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Real Humans of MycoWorks: Nina Sabharwal, Stanford GSB MBA ’23, Strategic Advisor to the CEO

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In this installment of our Real Humans: Alumni series, Nina Sabharwal tells us how her need for reflection on and realignment of her career path led her to an MBA at Stanford GSB. Sabharwal credits the GSB’s curriculum and programs for making her venture outside her comfort zone and giving her the freedom to focus on internal motivators. GSB’s impressive network afforded the opportunity to make more effective outreach to organizations and individuals and build relationships. Read on to learn more about her transformational journey through the Stanford MBA program and her post-MBA career success.

Nina Sabharwal, Stanford GSB MBA ’23, Strategic Advisor to the CEO at MycoWorks

Hometown: San Francisco, CA
Undergraduate Institution and Major: Columbia University, B.S. in Biomedical Engineering and minor in Music
Pre-MBA Work Experience: Strategy Consultant at ClearView Healthcare Partners, 2017 – 2019 (Industry: Consulting); Manager of Commercial Strategy at Biogen, 2019 – 2021 (Industry: Bio-Pharma)
Post-MBA Work Experience: Strategic Advisor to the CEO at MycoWorks, 2023 – Now (Industry: Biotech x Climate Tech x Luxury Fashion) 

Why did you choose to attend business school? 
I liked the career path I was on before business school, but I didn’t love it. I wanted to allow myself the time to take a step back and ask myself some harder questions about whether the path I was on would continue to give me energy or if there was a change–a realignment–I could make towards something more personally fulfilling. Business school seemed like the best vehicle for me to do this type of career reflection. 

Why Stanford GSB? What factors figured most prominently into your decision of where to attend?
I was fortunate enough to be deciding between the GSB and HBS. Having spent my post-college career in the biopharma hub in Boston, I knew HBS would be an incredible experience to further myself down that path I had been on pre-business school. But going back to why I wanted to attend business school, my gut was telling me there was something missing for me in that path. GSB’s curriculum and programs seemed more outside of my comfort zone and more likely to give me the freedom I needed to focus on my internal motivators rather than be influenced by my surroundings.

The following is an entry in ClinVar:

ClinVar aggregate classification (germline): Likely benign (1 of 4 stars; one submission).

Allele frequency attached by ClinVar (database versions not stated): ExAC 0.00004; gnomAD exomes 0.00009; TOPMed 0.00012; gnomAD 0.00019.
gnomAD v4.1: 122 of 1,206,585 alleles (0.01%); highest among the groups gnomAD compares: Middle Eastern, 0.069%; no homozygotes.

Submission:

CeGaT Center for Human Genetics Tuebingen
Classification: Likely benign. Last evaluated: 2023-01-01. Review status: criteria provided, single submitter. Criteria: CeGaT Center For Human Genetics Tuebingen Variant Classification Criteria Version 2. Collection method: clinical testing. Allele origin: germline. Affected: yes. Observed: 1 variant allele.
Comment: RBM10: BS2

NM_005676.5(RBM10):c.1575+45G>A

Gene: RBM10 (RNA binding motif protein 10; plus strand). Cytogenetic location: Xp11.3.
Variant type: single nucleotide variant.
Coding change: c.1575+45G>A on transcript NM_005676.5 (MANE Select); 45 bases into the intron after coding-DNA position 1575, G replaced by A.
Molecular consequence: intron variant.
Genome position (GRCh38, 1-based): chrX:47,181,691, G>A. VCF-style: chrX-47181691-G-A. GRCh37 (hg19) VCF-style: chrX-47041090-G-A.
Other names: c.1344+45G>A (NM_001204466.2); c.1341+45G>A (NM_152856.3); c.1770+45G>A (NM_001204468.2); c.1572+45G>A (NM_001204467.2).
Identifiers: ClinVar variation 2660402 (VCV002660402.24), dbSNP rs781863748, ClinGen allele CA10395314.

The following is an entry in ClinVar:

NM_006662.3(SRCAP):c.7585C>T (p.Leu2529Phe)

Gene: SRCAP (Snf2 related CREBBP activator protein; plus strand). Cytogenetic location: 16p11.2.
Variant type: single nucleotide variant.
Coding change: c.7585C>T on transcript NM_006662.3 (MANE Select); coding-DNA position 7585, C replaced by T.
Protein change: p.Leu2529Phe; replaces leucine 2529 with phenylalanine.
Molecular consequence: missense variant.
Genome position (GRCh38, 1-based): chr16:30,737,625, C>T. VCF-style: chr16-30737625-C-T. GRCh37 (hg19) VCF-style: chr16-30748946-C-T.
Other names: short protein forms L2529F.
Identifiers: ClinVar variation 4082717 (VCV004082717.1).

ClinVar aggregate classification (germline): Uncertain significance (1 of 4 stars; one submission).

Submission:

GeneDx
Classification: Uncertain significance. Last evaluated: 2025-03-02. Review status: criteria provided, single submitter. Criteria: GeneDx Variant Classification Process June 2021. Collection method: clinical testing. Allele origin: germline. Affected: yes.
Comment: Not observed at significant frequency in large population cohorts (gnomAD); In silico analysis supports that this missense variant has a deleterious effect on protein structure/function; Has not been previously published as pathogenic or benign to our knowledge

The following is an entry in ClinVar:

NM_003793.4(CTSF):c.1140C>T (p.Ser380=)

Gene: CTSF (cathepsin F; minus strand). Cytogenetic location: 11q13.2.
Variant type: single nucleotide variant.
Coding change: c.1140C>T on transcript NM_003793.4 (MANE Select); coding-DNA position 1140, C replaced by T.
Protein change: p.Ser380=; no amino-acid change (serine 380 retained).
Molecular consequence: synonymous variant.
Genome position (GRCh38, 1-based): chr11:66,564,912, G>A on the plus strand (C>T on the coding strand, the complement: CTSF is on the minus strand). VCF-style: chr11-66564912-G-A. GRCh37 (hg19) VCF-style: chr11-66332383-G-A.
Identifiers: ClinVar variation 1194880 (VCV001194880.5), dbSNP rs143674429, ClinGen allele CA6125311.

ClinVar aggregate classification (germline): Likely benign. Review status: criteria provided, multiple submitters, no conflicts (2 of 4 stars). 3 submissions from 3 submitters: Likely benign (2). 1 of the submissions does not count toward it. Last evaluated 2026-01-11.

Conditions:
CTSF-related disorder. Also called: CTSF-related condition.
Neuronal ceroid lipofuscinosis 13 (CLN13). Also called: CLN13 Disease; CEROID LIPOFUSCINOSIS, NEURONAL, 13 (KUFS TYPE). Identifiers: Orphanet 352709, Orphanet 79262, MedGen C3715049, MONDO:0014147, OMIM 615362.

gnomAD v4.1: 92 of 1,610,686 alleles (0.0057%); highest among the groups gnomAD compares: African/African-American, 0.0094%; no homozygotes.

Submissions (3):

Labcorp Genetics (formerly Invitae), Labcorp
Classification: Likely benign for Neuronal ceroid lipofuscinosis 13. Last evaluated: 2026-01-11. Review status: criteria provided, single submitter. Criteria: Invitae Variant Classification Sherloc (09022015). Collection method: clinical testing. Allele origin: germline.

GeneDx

What about your Stanford GSB MBA experience prepared you for your current career? 
I can think of a couple big ways the MBA prepared me, both professionally and personally. Professionally, my MBA experience allowed me to test my big hypotheses on what would make me feel more fulfilled. I took full advantage of my status as a student to do hours-on-end of cold outreach to people I found inspiring both within GSB and externally. This cold outreach resulted in multiple opportunities of part-time work and internships which let me test out roles and types of companies I found interesting. Getting people to actually respond to my outreach was no doubt (at least in part) a function of my attending GSB and the incredible network that comes along with it. 

Personally, I strengthened my ability to build and sustain relationships–which as a fairly shy person was a muscle I lacked beforehand. And probably the biggest change I noticed was my confidence. It’s hard to say exactly what it was from the MBA experience that caused this confidence boost–the countless cold calls, being surrounded and supported by exceptional classmates and professors, the (in no way an understatement) life-changing class Interpersonal Dynamics–there are many contributing factors. But I did (and do) feel more confident than I have previously, and this has truly helped me in my career.

What was your internship during your time at Stanford GSB and how did that inform your post-MBA career choice?
Looking back, I had three “hypotheses” on how to realign my career to a path I would be more passionate about. And I ended up doing internships and/or part-time work in all three to test it out.